We hope to meet many of you at the 10th Annual Heirloom Tomato Tasting this Sunday at the Hoboken Historical Museum. We will have what varieties we can offer as well as some fresh produce from ours as well as our local farmer friends.

From the Fields: Our cucumbers & squash that were planted in the garlic beds are doing well.

Farmer Rich hopes to plant some Dicon radishes, beets and lettuces this week. We harvested the remainder of our potato crop. We did have some crop losses (at least half) due to the blight affecting the potatoes as well.

During the week Farmer Rich and the crew fixed out our main on-farm road which had been washed out from the excessive storms we have had.

About 14 people joined us on Saturday for our summer Work-Day at the farm and we planted two long rows of winter squash. Thanks to all who assisted. It was a hot day, but at least a cool breeze was blowing and we all at quite a great lunch, with Farmer Sue cooking up fresh picked potatoes & onions, fresh picked salad, fresh bruschetta made by Farmer Rich and a wealth of other goodies that everyone brought up.

Ready to Plant Squash.jpg Planting Squash.jpg

Weather Report: Nice weather for most of the week, though hot & humid. The plants needed some sun & the heat was great for the tomato, eggplant & pepper plants.

Animal report: Our animal attack of the week involved Farmer Rich encountering a ground hog in our squash fields at Scott's who was a bit dazed after eating two rows of summer squash. He especially like the yellow zucchini. The ground hog probably ate so much that it really didn't want to run when it saw Farmer Rich. The crew usually harvests every day, so missing out on harvesting Saturday due to the work-day at the farm invited the ground hog to have free rain for at least a day. Tomatoes.jpg

Upcoming Events: 10th Annual Heirloom Tomato Tasting -

August 23rd - 1- 5 pm Hoboken Historical Museum 1301 Hudson Street Hoboken, NJ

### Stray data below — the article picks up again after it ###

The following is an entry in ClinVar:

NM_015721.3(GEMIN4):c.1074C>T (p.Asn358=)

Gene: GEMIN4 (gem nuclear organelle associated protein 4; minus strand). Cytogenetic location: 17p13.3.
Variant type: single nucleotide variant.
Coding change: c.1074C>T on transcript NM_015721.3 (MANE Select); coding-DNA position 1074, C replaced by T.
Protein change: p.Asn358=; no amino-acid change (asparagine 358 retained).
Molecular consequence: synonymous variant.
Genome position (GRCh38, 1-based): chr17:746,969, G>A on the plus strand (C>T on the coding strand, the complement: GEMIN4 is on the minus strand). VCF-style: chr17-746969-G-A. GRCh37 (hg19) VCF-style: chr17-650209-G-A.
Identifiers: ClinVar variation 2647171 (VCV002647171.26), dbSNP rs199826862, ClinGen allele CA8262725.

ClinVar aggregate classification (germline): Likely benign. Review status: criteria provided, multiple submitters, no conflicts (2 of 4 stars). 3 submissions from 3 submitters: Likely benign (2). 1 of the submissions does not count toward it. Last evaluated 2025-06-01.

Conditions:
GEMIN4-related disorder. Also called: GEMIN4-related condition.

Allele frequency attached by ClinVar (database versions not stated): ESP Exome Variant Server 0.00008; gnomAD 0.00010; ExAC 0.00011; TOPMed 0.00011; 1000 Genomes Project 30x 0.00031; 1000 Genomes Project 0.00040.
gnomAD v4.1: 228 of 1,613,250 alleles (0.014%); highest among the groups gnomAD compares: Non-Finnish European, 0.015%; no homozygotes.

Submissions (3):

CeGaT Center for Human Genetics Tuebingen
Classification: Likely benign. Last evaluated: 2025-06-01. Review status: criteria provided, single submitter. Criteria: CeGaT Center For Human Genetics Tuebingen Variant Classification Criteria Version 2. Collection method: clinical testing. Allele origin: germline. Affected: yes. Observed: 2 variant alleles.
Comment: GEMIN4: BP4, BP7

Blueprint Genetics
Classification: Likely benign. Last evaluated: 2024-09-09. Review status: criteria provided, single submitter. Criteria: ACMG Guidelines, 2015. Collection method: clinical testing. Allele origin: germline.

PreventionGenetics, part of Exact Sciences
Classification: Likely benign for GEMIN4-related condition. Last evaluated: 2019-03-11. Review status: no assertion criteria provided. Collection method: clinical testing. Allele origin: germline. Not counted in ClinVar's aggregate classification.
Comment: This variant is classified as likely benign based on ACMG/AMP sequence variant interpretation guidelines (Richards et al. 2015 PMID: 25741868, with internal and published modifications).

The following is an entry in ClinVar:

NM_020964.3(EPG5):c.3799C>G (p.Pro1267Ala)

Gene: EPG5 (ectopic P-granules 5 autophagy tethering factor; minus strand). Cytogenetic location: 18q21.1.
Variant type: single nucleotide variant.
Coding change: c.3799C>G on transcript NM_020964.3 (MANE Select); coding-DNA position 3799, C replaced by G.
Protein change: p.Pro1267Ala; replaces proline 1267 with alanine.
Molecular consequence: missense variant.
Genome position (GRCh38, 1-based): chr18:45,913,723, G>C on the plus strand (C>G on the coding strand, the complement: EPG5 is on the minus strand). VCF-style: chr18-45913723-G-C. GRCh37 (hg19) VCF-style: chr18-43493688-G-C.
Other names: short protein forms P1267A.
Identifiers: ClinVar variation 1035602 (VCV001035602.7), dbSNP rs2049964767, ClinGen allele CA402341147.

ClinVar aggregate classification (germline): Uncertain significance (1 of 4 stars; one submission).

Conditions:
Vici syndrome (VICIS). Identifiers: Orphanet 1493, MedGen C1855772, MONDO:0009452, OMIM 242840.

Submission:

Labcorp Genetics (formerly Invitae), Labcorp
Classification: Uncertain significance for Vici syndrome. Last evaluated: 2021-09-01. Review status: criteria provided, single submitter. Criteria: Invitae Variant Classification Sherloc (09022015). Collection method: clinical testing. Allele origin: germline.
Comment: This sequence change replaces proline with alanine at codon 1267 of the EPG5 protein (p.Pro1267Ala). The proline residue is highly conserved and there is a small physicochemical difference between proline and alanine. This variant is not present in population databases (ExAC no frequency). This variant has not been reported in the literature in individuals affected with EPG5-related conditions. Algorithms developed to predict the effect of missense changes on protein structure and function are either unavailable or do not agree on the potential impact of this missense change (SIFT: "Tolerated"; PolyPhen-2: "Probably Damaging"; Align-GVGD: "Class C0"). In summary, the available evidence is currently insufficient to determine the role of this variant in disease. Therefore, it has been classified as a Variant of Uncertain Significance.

Pick of the Week: click on the links below or to the right to bring you to the delivery specific to your pick-up location. Deliveries will be of similar variety & poundage, but may contain different items. Occasionally, some crops are ready to harvest but not enough to deliver to all our drop-off locations. What we do is start to filter them in each week to a different drop-off until there is enough to delivery to everyone.


Monday, August 10, 2009

Volume 14 No 10 - Week of August 10th

Trip to the Farm - Saturday - August 15th

It looks like a season of two steps forward and then three steps back. We seem to get ahead a little and then get set back by the weather. We appreciate the encouraging comments many of you have sent along realizing that we are having a difficult season. You have appreciated our hard work to get you the deliveries and with the help of our trading partners we are able to supplement our harvests. As Susan from our Beth Haverim Shir Shalom pickup location has put it "I'm astounded (and very grateful) for what you do deliver week by week despite our antideluvian weather conditions. It is hugely fun to come to the synagogue/school on Mondays to pick up our part of your harvest and to know others are sharing in it as well. So...if some things get eaten by various 4-footeds, we know you work hard to keep them away from our dinners! And if the rain washes things away, we enjoy what remains. Thank you for keeping farming alive in our state. With best wishes and my thanks..."